Environmental factors and plant-animal interactions on rocky shores along the Oregon coast Public Deposited

http://ir.library.oregonstate.edu/concern/graduate_thesis_or_dissertations/br86b618x

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  • Factors affecting the persistence of mussels (Mytilus californianus) and their associated epibiont species were studied along the central Oregon coast. Interactions between mussels and their algal epibionts (Endocladia muricata) varied in sign and strength with environmental conditions. In extreme temperatures mussel—epibiont interactions determined survival of individual mussels, and persistence of the mussel—bed assemblage. Under normal conditions Endocladia had weak negative effects on mussels. Mussels colonized by Endocladia had lower body weight, produced more byssal threads, and experienced increased drag. However, in the field, dislodgment of mussels with Endocladia epibionts was higher only when mortality in the mussel bed was >25%. By contrast under freezing conditions, Endocladia appeared to insulate mussels, and protect them from freeze—induced mortality. Historical temperature records suggested that freezing temperatures may be important in the ecology of mussel—epibiont interactions. Short—term negative interactions between mussels and algal epibionts are balanced by occasional, but important positive interactions which affect the persistence of mussels and their associated assemblage. Factors affecting the development of the epibiont community on mussels were experimentally studied. The epibiont assemblage on mussels consisted primarily of barnacles, and the alga E. muricata. Barnacles colonized mussels, but no algal species successfully recruited directly onto mussels. Barnacles facilitated Endocladia. Limpets reduced diatom and algal abundance, except for Endocladia, and reduced barnacle abundance at low and moderate recruitment intensity only. The effect of human trampling on mussels, and the uppershore barnacle—algal assemblage was experimentally studied. Trampling reduced the abundance of canopy-forming algae, and mussels, and their epibionts. Continued trampling inhibited succession. After trampling stoppep, the algal assemblage recovered within a year, but mussels loss continued in previously trampled plots. This suggests that trampling may increase susceptibility to natural disturbance.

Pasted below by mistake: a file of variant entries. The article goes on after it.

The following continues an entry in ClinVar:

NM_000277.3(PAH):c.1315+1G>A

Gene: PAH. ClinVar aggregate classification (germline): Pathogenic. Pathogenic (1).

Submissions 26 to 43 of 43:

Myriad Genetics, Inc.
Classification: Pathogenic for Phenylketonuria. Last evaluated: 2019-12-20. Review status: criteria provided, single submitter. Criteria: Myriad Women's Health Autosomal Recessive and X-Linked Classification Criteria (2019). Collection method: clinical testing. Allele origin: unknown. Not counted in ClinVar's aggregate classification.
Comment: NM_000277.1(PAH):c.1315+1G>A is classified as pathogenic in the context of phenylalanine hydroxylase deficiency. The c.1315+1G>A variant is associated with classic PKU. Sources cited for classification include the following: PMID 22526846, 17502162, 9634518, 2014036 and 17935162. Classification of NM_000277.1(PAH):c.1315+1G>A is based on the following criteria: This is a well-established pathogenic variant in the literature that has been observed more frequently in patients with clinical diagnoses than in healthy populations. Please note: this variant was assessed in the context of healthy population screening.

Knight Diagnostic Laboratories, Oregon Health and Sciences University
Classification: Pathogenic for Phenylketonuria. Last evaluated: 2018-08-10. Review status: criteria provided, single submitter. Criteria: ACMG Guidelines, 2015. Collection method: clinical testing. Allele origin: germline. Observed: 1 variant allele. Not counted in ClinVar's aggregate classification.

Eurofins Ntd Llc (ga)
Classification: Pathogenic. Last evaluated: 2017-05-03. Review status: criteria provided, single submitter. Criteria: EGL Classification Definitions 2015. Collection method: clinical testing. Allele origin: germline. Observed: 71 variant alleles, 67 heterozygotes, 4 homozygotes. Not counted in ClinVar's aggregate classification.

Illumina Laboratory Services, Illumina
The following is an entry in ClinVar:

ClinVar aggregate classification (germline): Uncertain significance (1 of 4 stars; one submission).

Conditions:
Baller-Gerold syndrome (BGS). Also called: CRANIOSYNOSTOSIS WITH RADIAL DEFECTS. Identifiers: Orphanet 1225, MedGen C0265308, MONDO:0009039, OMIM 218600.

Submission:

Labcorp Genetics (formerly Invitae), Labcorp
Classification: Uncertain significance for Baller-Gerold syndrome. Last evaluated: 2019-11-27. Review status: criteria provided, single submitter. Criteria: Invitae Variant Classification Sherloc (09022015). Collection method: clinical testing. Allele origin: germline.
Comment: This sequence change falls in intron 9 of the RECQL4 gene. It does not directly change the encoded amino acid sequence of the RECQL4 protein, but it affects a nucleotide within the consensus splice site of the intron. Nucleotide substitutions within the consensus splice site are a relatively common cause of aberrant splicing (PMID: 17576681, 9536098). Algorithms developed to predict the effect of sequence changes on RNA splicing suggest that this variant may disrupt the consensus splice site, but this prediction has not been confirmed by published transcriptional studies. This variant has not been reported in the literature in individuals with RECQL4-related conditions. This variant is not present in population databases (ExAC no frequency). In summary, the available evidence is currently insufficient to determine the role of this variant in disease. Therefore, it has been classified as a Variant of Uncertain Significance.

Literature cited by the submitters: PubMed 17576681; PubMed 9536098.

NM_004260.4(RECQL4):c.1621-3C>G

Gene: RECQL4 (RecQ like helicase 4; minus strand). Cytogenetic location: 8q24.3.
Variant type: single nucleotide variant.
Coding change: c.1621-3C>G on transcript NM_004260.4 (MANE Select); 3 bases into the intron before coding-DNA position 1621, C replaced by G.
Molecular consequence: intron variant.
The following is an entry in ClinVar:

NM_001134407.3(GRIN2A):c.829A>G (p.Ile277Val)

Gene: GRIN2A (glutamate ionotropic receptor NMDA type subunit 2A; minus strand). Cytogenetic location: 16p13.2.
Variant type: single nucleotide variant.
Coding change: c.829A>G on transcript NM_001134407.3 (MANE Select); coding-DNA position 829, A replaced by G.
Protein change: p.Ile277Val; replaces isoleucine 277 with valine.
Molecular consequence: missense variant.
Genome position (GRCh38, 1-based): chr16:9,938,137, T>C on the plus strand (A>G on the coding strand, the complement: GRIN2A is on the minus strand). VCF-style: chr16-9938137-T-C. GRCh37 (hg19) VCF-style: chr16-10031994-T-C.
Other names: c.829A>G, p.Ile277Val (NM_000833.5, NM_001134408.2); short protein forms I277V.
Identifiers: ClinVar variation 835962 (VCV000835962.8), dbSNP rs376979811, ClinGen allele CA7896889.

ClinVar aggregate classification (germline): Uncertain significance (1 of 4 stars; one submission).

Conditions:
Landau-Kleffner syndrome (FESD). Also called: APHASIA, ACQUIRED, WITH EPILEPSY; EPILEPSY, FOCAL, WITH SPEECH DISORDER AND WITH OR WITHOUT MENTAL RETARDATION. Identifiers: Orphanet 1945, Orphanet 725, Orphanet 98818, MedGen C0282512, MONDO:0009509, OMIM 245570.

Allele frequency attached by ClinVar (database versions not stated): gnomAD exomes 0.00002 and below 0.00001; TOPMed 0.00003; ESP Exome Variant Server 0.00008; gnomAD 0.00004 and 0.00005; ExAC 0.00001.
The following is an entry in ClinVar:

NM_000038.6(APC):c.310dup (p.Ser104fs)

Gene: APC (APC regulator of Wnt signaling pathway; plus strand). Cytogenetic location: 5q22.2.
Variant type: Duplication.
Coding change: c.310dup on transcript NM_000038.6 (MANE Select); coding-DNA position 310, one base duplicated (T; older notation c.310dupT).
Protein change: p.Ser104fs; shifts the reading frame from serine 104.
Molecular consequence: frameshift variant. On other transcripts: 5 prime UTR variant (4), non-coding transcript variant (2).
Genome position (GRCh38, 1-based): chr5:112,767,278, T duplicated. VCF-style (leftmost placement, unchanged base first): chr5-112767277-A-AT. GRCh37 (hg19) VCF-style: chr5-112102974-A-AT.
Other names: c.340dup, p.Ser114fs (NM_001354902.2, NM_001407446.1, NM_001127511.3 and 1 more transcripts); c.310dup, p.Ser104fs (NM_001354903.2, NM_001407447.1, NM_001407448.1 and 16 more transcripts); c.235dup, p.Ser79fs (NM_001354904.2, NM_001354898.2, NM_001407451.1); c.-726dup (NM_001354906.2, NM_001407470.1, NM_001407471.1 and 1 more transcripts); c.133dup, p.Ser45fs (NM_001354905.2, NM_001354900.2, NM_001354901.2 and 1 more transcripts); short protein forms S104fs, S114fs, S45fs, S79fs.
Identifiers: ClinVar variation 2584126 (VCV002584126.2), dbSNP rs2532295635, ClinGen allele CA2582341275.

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  • description.provenance : Approved for entry into archive by Linda Kathman(linda.kathman@oregonstate.edu) on 2007-11-05T15:58:17Z (GMT) No. of bitstreams: 1 Brosnan_Deborah_M.pdf: 1447686 bytes, checksum: 3cc19414609cbf7934e4bcdc8c899bd7 (MD5)
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